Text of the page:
El Pipila Introduces a New Menu Item: Burritos

Guadalupe Guerrero adapts her Guanajuato cuisine for take-away dining.

On the day El Pipila reopened for takeout in early April, the SoMa Mexican restaurant made $20. As the bills started to pile up, chef and founder Guadalupe Guerrero had to make a decision: would she stay true to her restaurant’s original mission, or would she start making burritos?

Burritos weren’t on the menu before the COVID-19 pandemic, as El Pipila focused on traditional dishes from Guanajuato, the Mexican state where Guerrero was born. Her daughter, Brenda Juarez, says that ubiquitous meat, beans and rice wraps aren’t something they eat in that region of Mexico. Plus, the restaurant prides itself on making its own tortillas out of masa, not flour. Guerrero’s pozole verde is remarkable, its vibrant green color comes from fresh cilantro and tomatillos. But in this to-go era of dining out, a burrito is tailor-made for take away.

Juarez, who manages El Pipila with her sister Alejandra, talked it over with her mother. Guerrero said, “We have all of the ingredients, so let’s start selling them.” Now the adjusted menu includes two breakfast burritos, as well as lunch offerings filled with familiar taqueria staples, like carnitas, chicken, shrimp and carne asada. Guerrero has also added a “build your own bowl” option that’s selling well. There are construction workers nearby on Brannan Street and occasional office workers who come in. “We’re adjusting to what people are wanting,” Juarez says.

Juarez describes her mother’s approach to cooking as straightforward and simple. She doesn’t use many condiments or spices. “Sometimes salt and pepper. Sometimes just salt. We use a lot of garlic for the flavor. We want to continue with that.” One item that’s missing (and missed) from the modified menu is a changing trio of agua frescas.

Before the novel coronavirus, El Pipila would regularly buy large quantities of mango, melon and watermelon from their produce vendor and turn them into refreshing fruit juices. Since April, they’ve dialed back their weekly order. “People aren’t buying agua frescas and we don’t want to reuse them for the next day,” she explains. 

Before COVID-19, El Pipila employed six people full time, including Brenda and Alejandra, and a part-time cashier. Right now, it’s just the three family members at work. When their revenues improve, they plan to hire one full-time employee back.

“We wanted to apply for the Paycheck Protection Program (PPP) loan, but it wasn’t a good fit for us,” Juarez says. With their bookkeeper’s advice, they applied for a loan elsewhere to help pay the rent and utilities. “Hopefully, we will get approved within the next couple of days,” she says. In the meantime, the landlord has given them a temporary reprieve. They have a year to pay off the two months of back rent they owe.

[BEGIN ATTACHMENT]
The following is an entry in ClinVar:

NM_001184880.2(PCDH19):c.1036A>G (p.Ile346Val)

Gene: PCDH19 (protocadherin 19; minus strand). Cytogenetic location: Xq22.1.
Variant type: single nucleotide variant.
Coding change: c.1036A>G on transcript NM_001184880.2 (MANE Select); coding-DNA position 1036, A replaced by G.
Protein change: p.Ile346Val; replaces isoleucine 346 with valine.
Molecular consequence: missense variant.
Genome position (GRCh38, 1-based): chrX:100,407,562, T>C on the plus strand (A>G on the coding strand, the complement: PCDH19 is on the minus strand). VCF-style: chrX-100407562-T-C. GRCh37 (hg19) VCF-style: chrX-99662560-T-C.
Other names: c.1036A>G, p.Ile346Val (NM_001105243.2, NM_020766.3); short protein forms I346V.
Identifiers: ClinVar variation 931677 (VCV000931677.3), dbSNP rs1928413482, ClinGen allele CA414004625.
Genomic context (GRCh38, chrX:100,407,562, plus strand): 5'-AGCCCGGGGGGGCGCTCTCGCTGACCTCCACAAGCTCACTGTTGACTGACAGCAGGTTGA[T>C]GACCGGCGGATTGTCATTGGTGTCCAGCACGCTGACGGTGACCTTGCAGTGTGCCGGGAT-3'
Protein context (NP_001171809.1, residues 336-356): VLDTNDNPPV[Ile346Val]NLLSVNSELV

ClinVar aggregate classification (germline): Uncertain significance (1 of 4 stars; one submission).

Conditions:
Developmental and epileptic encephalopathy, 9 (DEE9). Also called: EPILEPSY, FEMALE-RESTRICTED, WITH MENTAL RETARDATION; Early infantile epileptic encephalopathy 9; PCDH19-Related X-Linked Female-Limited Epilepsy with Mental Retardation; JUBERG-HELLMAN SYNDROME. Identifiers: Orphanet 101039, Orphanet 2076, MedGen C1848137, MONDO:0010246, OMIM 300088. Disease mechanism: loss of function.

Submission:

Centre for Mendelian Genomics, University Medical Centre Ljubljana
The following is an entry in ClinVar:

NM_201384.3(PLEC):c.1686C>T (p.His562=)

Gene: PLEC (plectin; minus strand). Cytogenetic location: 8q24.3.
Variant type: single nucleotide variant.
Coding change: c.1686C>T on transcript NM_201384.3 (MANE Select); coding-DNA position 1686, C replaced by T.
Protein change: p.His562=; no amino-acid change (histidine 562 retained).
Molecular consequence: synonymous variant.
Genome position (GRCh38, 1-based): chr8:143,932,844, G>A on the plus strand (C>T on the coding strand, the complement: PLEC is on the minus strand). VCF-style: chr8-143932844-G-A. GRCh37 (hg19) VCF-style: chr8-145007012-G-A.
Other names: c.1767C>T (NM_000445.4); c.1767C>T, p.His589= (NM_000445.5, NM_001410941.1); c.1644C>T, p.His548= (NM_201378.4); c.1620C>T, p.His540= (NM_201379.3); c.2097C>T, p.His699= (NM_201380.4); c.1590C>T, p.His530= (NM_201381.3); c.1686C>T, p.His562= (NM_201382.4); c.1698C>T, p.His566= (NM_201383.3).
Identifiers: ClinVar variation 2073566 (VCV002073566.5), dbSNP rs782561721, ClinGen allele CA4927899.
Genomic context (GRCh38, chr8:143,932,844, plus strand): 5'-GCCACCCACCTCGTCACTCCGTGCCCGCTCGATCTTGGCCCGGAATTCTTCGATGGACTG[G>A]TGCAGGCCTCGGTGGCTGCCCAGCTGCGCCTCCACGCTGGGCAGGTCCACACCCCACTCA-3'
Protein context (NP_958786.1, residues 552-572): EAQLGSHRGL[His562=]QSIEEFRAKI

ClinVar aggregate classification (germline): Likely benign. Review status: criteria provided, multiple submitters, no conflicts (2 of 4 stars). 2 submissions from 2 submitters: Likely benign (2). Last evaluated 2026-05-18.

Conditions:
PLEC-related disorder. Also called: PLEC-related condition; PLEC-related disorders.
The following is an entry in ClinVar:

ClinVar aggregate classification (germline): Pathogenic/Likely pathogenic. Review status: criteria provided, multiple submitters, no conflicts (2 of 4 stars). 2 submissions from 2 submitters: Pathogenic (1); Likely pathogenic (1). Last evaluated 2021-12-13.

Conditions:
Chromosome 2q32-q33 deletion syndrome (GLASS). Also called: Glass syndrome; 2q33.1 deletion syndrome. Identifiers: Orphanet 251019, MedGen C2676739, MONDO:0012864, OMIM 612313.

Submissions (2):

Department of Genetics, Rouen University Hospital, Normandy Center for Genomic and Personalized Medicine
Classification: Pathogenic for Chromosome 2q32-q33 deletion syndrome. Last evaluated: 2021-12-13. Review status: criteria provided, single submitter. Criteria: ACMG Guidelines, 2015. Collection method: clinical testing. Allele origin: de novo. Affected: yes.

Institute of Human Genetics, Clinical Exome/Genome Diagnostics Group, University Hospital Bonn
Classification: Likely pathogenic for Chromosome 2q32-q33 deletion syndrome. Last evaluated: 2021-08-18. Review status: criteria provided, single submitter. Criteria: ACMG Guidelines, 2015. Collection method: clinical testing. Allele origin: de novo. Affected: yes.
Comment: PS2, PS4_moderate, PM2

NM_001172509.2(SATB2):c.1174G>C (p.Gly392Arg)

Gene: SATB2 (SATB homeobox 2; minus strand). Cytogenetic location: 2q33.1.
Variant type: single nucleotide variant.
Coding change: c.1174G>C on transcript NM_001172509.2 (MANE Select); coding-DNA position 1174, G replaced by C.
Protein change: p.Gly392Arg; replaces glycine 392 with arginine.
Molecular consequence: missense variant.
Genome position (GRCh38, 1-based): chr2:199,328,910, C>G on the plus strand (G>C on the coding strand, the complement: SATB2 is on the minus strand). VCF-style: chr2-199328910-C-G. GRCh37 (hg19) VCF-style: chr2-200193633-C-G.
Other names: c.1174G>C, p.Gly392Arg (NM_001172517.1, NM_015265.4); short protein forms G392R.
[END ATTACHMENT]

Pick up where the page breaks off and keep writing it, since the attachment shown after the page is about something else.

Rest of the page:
In addition to serving customers in the San Francisco Design Center neighborhood, El Pipila has been generating some income through catering. In 2012, Guerrero joined the entrepreneurship program at La Cocina, a nonprofit that helps women, immigrants and people of color establish businesses. With their support, she made the business plan that helped her open El Pipila. Now they’re participating in the La Cocina Community Food Box program and the Burrito Project SF, which feeds the unsheltered and those in need. 

Since they changed the menu, Juarez says a busy day now brings in about $300. “A really good day is $400,” she says. Figuring out how to adapt was a good learning situation for the family. “We knew how hard it was going to be without anyone’s help but it helped us grow as a team,” Juarez says.

For fans of Guerrero’s cooking who can’t make it out to the El Pipila storefront, Juarez offers the below recipe to try at home.

El Pipila
10 a.m. to 3 p.m., Monday-Friday
879 Brannan St., San Francisco
Call (415) 529-2049 for current hours.

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Camarón Burrito Recipe
By Brenda Juarez

Photo by By Fernanda Hidalgo.

— 1 tablespoon of garlic butter
— 1/4 onion, thinly sliced
— ½ red bell pepper
— 12 medium shrimp

Pico de Gallo:
— ½ white onion, minced
— ½ bunch cilantro, minced
— 2 tomatoes, chopped
— 1  serrano chili, minced
— Salt and freshly ground black pepper to taste

The Fixings:
— 1 large flour tortilla
— ½ cup cooked Mexican rice
— ½ cup cooked pinto beans
— lettuce leaves
— sour cream
— guacamole (optional)

Melt the garlic butter in a sauté pan over medium heat. Add the onion and bell pepper and cook, stirring until translucent, about 2 minutes. Add the shrimp, and cook stirring until pink and opaque, about 4 minutes.To make the Pico de Gallo: In a small bowl, combine the onion, cilantro, tomatoes and chili. Season to taste.

To assemble the burrito: warm the tortilla, then spoon over rice, beans and the shrimp mixture. Arrange lettuce leaves on top. Spoon the pico de gallo, sour cream and optional guacamole over the lettuce and roll tightly, tucking in the ends. Serve immediately.

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